As the coronavirus pandemic continues to unfold, it’s clear that having better information sooner, and acting more quickly on what was known, could have slowed the spread of the outbreak and saved more people’s lives.
There may be finger-pointing about who should have done better – and President Donald Trump has already begun laying blame. But as a former naval intelligence officer who teaches and studies the U.S. intelligence community, I believe it’s useful to look at the whole process of how information about diseases gets collected and processed, by the U.S. government but also by many other organizations around the world.
The U.S. intelligence community has for many years considered the possible threat of disease among the potential risks to national stability and security.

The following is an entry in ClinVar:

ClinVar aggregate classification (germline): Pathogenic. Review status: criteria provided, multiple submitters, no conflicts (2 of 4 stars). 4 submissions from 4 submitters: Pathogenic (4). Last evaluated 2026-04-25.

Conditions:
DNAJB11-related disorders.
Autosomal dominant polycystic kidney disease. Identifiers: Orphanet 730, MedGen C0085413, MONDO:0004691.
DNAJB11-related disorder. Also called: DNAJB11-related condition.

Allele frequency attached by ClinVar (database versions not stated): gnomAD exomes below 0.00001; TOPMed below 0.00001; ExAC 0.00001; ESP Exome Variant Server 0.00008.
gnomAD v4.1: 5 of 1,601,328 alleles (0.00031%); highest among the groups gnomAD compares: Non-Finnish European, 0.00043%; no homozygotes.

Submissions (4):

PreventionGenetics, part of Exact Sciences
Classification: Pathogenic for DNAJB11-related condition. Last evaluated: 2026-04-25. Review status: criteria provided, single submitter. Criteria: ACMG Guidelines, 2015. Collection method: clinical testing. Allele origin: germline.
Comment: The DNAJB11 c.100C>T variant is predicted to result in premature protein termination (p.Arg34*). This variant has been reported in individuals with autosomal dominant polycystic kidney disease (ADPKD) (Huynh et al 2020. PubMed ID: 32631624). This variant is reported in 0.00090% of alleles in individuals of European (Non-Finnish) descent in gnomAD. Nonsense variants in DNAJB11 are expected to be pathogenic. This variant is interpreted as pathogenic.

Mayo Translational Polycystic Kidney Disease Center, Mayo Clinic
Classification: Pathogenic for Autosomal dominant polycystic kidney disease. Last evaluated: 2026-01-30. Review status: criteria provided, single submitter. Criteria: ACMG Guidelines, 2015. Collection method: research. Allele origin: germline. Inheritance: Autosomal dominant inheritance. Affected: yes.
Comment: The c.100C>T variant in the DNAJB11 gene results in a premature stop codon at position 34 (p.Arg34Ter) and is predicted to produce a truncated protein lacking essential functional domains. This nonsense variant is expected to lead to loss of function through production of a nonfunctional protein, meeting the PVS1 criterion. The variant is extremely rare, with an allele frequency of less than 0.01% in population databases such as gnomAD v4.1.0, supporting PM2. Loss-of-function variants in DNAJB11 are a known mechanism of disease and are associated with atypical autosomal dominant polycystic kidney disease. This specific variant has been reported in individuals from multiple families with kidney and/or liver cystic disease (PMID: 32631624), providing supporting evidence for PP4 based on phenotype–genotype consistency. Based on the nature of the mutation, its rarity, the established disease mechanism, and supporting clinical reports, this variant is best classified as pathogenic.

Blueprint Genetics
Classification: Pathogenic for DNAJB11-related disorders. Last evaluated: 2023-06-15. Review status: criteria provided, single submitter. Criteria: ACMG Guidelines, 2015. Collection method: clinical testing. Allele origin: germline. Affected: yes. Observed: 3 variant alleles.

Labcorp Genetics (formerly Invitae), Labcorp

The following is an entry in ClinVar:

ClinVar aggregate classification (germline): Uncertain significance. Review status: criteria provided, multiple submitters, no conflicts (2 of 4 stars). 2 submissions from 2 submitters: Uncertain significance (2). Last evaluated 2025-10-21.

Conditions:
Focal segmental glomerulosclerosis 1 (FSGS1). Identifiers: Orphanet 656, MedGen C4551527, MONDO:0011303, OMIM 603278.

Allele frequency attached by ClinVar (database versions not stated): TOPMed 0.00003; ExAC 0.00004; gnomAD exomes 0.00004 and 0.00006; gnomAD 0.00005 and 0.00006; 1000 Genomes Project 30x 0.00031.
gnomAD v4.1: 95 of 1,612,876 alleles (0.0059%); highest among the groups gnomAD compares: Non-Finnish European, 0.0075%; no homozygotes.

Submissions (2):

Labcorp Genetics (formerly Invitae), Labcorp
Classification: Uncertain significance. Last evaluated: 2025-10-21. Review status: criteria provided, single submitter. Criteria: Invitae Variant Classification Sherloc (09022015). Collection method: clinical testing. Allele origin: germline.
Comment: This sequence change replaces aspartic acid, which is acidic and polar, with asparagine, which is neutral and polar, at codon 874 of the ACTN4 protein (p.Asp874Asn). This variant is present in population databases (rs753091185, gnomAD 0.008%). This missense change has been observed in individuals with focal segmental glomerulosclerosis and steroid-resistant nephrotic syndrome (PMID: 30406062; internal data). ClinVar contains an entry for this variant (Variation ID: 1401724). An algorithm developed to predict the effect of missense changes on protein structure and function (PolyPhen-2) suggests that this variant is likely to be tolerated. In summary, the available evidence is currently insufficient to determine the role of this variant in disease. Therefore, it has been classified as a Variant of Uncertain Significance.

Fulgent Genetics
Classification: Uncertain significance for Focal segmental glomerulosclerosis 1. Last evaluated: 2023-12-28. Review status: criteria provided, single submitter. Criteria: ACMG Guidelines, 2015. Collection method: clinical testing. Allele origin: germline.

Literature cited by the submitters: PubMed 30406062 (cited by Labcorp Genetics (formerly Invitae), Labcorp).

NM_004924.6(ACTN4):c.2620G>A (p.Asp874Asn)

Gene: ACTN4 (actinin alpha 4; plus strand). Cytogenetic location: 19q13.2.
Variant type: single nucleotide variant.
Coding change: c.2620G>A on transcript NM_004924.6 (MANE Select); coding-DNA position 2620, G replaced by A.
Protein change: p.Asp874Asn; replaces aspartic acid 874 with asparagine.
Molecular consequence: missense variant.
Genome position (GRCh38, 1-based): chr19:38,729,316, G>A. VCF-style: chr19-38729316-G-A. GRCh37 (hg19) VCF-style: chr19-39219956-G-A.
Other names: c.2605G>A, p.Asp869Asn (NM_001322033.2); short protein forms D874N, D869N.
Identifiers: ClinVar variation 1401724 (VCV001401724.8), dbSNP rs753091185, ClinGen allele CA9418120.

Many experts have imagined a future in which the Department of Defense deploys an army of gadgets to track the health of individual warfighters in real time. However, most did not envision a global pandemic being the tipping point for the large-scale adoption of devices.
As the world faces the coronavirus pandemic, leaders want to better understand the health of soldiers, Marines, airmen and sailors in real time, securely while maintaining some semblance of privacy. As leaders and program managers wrestle with decisions to employ these technologies, they must address information security, privacy and the need to know.
First and foremost, the information tracked, collated, and disseminated about the physical wellbeing of military personnel represents a high-security risk. Unit readiness levels are closely guarded military secrets. Aggregating this information provides new threat vectors for adversaries to exploit.